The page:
Let it Snow—4 Reasons to Love the White Stuff
With New England’s first significant snowfall of the season looming, reactions are a mixed bag, trending toward negative. Me, however? Just don’t judge my slightly off-rhythm snow dance too harshly. Read on for four reasons to celebrate the chilly white stuff like I do.
Cue the Mass Hysteria
I didn’t always need The Weather Channel to tell me when it was going to snow. In the years before Brian and I bought our condo, we lived a few steps away from the world’s busiest Market Basket grocery store.
If you don’t live in New England, that’s probably of no great significance to you. But here? Market Basket is the stuff of legends. Its produce puts Whole Foods to shame, and thanks to a revolutionary business model, it manages to sell brand name products for far less than its closest competitor, while sending life-long rank and file employees into their golden years with million dollar retirement accounts. And thanks to a close-knit relationship with immigrant communities, it offers the widest selection of foods I’ve ever seen in a grocery store.
Taking all of this into account, it’s easy to imagine Market Basket being constantly slammed with customers. On a normal Wednesday—mid-morning—I’d have to ditch my cart at the end of an aisle, then twist, slide, and dive between other shoppers just to grab a jar of bouillon paste.
But when a storm was brewing? Forget about it!
The moment a dusting was forecast, Market Basket would call out a police detail for the parking lot. If I thought there was even the slightest chance of snow, all I’d have to do was look out the front window at the traffic.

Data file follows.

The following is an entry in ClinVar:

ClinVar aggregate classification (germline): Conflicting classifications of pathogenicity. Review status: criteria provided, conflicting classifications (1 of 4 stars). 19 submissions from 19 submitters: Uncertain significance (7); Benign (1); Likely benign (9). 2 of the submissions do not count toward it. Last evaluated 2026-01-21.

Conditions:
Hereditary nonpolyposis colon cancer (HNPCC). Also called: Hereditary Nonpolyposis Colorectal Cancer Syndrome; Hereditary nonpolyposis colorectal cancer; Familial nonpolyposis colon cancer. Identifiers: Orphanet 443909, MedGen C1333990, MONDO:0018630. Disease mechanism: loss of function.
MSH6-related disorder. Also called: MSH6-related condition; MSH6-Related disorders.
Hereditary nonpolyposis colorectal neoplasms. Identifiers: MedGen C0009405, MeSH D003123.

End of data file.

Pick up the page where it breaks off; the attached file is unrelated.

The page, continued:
Normal flow? No snow. Bumper to bumper? Well. . . You get the point.
Heaven forbid the people of Massachusetts face a snowstorm without seven gallons of milk and ten loaves of bread per person.
I get it. Every couple of years we have a string of storms that dump amazing amounts of snow on the city. The population is dense. The streets are narrow and curving. After a while, there just isn’t anywhere to put it, and the effects can be crippling.
A few years ago some of the snow banks were seven feet high.
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Revenge is better with a side of bacon. . .
But those storms are the exception, not the rule.
We don’t live near that Market Basket anymore, but there is snow forecast for tomorrow—up to eight inches—and I can feel it in the air. The impending storm can be witnessed in the stiff, defiant movements and collective scowls of so many of the natives as they move around town today—as though snow in New England is an insult.
Of course, there are some people who share my viewpoint—that snow is the brightest, loveliest part of the winter—but we seem to be a greater and greater minority.
I think if you look at it from my perspective though, you might agree it’s not so bad.
A good snowstorm functions like a handbrake on life. Maybe it’s a product of city living, or maybe it’s just the way I’m wired, but I move a million miles an hour. I speed-walk everywhere, and I’m in a constant rush to get on to the next thing.
And when it snows? Old Man Winter laughs in my face—in all of our faces—and says “Slow down.” Of course, we have to drive and commute slower for safety’s sake, but snow has the unique ability to make us cut the speed on a grander scale as well.
The best example is that rarest of treats—the snow day! Snow days are perhaps the only time of year apart from major holidays when everyone (except essential personnel, sorry guys) is forced to stop what they’d normally do. During these moments, when we’re all stuck inside together in the middle of the day on a Tuesday, we can take stock of what really matters in life.
Light candles. Play Trivial Pursuit. Watch the worst movies you can find on Netflix. And all the while, keep the curtains open so you can see it coming down. Stay warm, reconnect with loved ones, and appreciate the gift of time.